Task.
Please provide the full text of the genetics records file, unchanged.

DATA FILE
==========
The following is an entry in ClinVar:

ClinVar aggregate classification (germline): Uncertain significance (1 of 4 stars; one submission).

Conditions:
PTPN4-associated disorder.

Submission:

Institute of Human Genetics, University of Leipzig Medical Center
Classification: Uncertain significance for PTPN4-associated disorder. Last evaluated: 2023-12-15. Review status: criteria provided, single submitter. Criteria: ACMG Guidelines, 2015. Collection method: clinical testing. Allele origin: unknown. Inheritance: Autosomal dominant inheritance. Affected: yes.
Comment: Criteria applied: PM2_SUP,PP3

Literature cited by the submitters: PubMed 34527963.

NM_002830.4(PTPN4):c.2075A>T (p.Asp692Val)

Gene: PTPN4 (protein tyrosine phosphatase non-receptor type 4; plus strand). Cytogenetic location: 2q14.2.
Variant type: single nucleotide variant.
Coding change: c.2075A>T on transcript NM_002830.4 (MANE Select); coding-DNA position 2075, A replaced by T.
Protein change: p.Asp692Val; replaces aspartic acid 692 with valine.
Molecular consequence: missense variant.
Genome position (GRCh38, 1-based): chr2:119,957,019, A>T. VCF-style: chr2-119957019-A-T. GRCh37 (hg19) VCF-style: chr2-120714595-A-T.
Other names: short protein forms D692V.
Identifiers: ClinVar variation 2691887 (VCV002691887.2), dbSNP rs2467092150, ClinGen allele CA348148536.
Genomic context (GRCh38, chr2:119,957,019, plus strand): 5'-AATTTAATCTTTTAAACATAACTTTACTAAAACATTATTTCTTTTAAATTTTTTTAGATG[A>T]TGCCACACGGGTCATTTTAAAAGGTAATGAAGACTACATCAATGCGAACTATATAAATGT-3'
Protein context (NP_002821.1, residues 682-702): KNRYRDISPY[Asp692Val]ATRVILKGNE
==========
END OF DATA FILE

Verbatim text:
The following is an entry in ClinVar:

ClinVar aggregate classification (germline): Uncertain significance (1 of 4 stars; one submission).

Conditions:
PTPN4-associated disorder.

Submission:

Institute of Human Genetics, University of Leipzig Medical Center
Classification: Uncertain significance for PTPN4-associated disorder. Last evaluated: 2023-12-15. Review status: criteria provided, single submitter. Criteria: ACMG Guidelines, 2015. Collection method: clinical testing. Allele origin: unknown. Inheritance: Autosomal dominant inheritance. Affected: yes.
Comment: Criteria applied: PM2_SUP,PP3

Literature cited by the submitters: PubMed 34527963.

NM_002830.4(PTPN4):c.2075A>T (p.Asp692Val)

Gene: PTPN4 (protein tyrosine phosphatase non-receptor type 4; plus strand). Cytogenetic location: 2q14.2.
Variant type: single nucleotide variant.
Coding change: c.2075A>T on transcript NM_002830.4 (MANE Select); coding-DNA position 2075, A replaced by T.
Protein change: p.Asp692Val; replaces aspartic acid 692 with valine.
Molecular consequence: missense variant.
Genome position (GRCh38, 1-based): chr2:119,957,019, A>T. VCF-style: chr2-119957019-A-T. GRCh37 (hg19) VCF-style: chr2-120714595-A-T.
Other names: short protein forms D692V.
Identifiers: ClinVar variation 2691887 (VCV002691887.2), dbSNP rs2467092150, ClinGen allele CA348148536.
Genomic context (GRCh38, chr2:119,957,019, plus strand): 5'-AATTTAATCTTTTAAACATAACTTTACTAAAACATTATTTCTTTTAAATTTTTTTAGATG[A>T]TGCCACACGGGTCATTTTAAAAGGTAATGAAGACTACATCAATGCGAACTATATAAATGT-3'
Protein context (NP_002821.1, residues 682-702): KNRYRDISPY[Asp692Val]ATRVILKGNE